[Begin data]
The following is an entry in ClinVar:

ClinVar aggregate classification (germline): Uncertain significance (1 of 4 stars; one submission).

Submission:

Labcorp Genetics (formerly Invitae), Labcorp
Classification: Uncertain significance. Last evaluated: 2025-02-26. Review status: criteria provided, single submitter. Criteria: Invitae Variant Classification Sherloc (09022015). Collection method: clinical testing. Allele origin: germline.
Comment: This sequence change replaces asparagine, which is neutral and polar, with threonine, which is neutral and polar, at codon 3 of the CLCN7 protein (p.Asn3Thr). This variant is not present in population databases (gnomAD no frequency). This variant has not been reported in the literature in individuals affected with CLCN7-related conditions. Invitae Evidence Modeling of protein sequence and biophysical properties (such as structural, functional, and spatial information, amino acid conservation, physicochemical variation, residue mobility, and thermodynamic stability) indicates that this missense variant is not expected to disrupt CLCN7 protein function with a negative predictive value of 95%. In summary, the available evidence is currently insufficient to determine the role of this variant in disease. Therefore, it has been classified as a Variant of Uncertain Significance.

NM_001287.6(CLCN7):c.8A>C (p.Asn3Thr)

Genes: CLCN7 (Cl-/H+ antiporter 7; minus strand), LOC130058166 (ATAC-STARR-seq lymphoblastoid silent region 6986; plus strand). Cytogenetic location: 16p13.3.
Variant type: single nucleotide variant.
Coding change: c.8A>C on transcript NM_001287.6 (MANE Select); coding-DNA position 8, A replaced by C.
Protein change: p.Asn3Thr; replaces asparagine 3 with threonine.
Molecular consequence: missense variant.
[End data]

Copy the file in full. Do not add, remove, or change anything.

The following is an entry in ClinVar:

ClinVar aggregate classification (germline): Uncertain significance (1 of 4 stars; one submission).

Submission:

Labcorp Genetics (formerly Invitae), Labcorp
Classification: Uncertain significance. Last evaluated: 2025-02-26. Review status: criteria provided, single submitter. Criteria: Invitae Variant Classification Sherloc (09022015). Collection method: clinical testing. Allele origin: germline.
Comment: This sequence change replaces asparagine, which is neutral and polar, with threonine, which is neutral and polar, at codon 3 of the CLCN7 protein (p.Asn3Thr). This variant is not present in population databases (gnomAD no frequency). This variant has not been reported in the literature in individuals affected with CLCN7-related conditions. Invitae Evidence Modeling of protein sequence and biophysical properties (such as structural, functional, and spatial information, amino acid conservation, physicochemical variation, residue mobility, and thermodynamic stability) indicates that this missense variant is not expected to disrupt CLCN7 protein function with a negative predictive value of 95%. In summary, the available evidence is currently insufficient to determine the role of this variant in disease. Therefore, it has been classified as a Variant of Uncertain Significance.

NM_001287.6(CLCN7):c.8A>C (p.Asn3Thr)

Genes: CLCN7 (Cl-/H+ antiporter 7; minus strand), LOC130058166 (ATAC-STARR-seq lymphoblastoid silent region 6986; plus strand). Cytogenetic location: 16p13.3.
Variant type: single nucleotide variant.
Coding change: c.8A>C on transcript NM_001287.6 (MANE Select); coding-DNA position 8, A replaced by C.
Protein change: p.Asn3Thr; replaces asparagine 3 with threonine.
Molecular consequence: missense variant.